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The Leading Voices in Food

E206: Results from a National Household Food Waste Survey

Hosted by: Norbert Wilson (Duke), Brenna Ellison (Purdue)
June 6, 2023

No one actually wants to waste food, right? And yet, a new national study on food waste at home shows we’ve become more wasteful recently. US families self-reported a 280% increase in discarded food between early 2021 and early 2022. What’s more, households tossed out more food during weeks they ate out. Today, we will explore results from a national tracking study published in the Journal of the Agricultural and Applied Economics Association. Our guests to help us learn more about this topic are economist Kathryn Bender. Katherine studies consumer behavior and food waste at the University of Delaware. We also have Brian Roe, who is an agricultural economist from the Ohio State University. Brian’s research focuses on food waste and consumer economics.

Kathryn E. Bender, Ph.D. is an Assistant Professor in the Department of Economics at the University of Delaware. Her research in environmental and experimental economics focuses on consumer behavior and food waste. She has a Ph.D. in Agricultural, Environmental, and Development Economics from The Ohio State University.

Brian Roe is the Van Buren Professor in the Department of Agricultural, Environmental and Development Economics at Ohio State University. Roe attended the University of Wisconsin – Madison where he received a bachelor’s degree in Agricultural Economics. Roe went on to receive a Ph.D. in Agricultural and Resource Economics at the University of Maryland. Prior to his employment at Ohio State, Roe worked on policy issues surrounding food safety and health information disclosure as a Staff Fellow at the US Food and Drug Administration in Washington, DC.

Interview Summary

Norbert: Kathryn, let’s begin with the big-picture question. Why should we care what people do with their food once they have purchased it?

Kathryn: Great question. So we know that food waste has huge environmental and economic impacts. Thirty percent of food that’s produced for human consumption ends up going uneaten. When that food is wasted, we know that all the resources associated with producing it, such as land and water, are also wasted. And those resources themselves have their own cost. Decomposing food emits methane, which is a greenhouse gas that is 25 times more potent than carbon dioxide. There’s also emissions from the transportation and distribution of that food from farmer to consumer. I don’t think that most people set out to waste food, nor do they feel really good about doing it. In addition, households fall at the end of the supply chain, so consequences from upstream decisions made by manufacturers and distributors, may fall on the households themselves. For example, if there’s milk that has not been kept cold along the supply chain, the consumer may end up throwing it away because it starts smelling or tasting off sooner than it really should. Another example is dates placed on food packages. Producers have more information about the quality and the safety of their product than consumers do. Many individuals use those dates on the package to determine when they should throw something away. If producers are conservative in this labeling, or if that language is unclear, consumers may the discard perfectly good food based on the date alone. If we can identify policies aimed at producers to effectively communicate information about the product to the consumer, as well as methods such as strict adherence to cold chain processes, we could help reduce food waste at the household level. I think, overall, we want to develop the tools necessary to set consumers up for success in minimizing their food waste.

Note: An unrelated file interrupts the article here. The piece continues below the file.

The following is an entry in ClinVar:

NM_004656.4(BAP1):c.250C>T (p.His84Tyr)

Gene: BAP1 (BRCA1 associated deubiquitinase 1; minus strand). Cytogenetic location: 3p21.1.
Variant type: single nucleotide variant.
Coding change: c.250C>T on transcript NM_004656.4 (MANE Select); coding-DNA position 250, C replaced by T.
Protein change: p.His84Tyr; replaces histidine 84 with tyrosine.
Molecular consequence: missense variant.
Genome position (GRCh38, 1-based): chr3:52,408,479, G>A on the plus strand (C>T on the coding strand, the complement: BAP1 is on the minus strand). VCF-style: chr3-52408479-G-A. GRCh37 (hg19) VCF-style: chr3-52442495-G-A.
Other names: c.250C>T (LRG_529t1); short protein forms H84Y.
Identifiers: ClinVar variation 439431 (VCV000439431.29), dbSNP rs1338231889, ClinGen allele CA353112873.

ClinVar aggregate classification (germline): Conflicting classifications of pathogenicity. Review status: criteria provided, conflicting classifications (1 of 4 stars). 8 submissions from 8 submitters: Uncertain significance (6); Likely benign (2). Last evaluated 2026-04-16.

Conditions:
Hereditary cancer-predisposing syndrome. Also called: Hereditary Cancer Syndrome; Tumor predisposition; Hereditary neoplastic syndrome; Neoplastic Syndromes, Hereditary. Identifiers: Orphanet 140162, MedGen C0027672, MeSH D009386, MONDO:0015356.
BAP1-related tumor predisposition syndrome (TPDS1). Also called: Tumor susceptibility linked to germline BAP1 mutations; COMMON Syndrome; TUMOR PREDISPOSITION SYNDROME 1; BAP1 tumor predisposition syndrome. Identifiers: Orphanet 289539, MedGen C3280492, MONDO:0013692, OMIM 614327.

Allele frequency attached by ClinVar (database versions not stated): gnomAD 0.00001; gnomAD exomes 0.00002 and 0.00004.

Brenna: Kathryn, thanks so much, for laying out all the reasons why we should care about this topic. We so appreciate the work you and Brian are doing to help us better understand it. So with that, Brian, can I turn to you? Would you mind telling our listeners about the national tracking survey, what you all are hoping to learn, and some of the findings you have so far?

Brian: Sure. The United States set a national food waste reduction goal back in 2015. Three different administrations from vastly different political viewpoints have all kind of gotten behind that, and really want to see that goal met. And yet, we don’t have great data to track how our food waste habits are changing over time. Particularly for consumers. Some other sources of data suggest consumers are the source for 40% to 50% of wasted food that we see. We really wanted to try to start to develop some data in this area. Hence, we set up a national tracking survey. We used an online survey approach, which has some known issues with it. It tends to under report the absolute level. But we’re asking the same questions over and over again – we now have seven waves of data collection between 2021 and 2023. We have a consistently asked set of questions that we can use to understand patterns and trends that might be emerging across the country among consumers as they’re wasting food in their households, and this helps us get perhaps a bit more level with the United Kingdom. They have got this great survey data series that they use with consumers to track food waste going back to, I believe it’s the early 2000 and teens. We really hope to learn some things from our findings, and we are seeing some interesting patterns emerge.

Brenna: It’s great that you are starting a tracking survey. Most of us on the podcast work on food waste, and we know that it can get literally very messy trying to measure it in other ways. There are limitations in all the ways measuring. I appreciate the work that you all are doing. So Brian, you started collecting data as Covid restrictions were lifting. Why did you choose this time to start the tracking survey?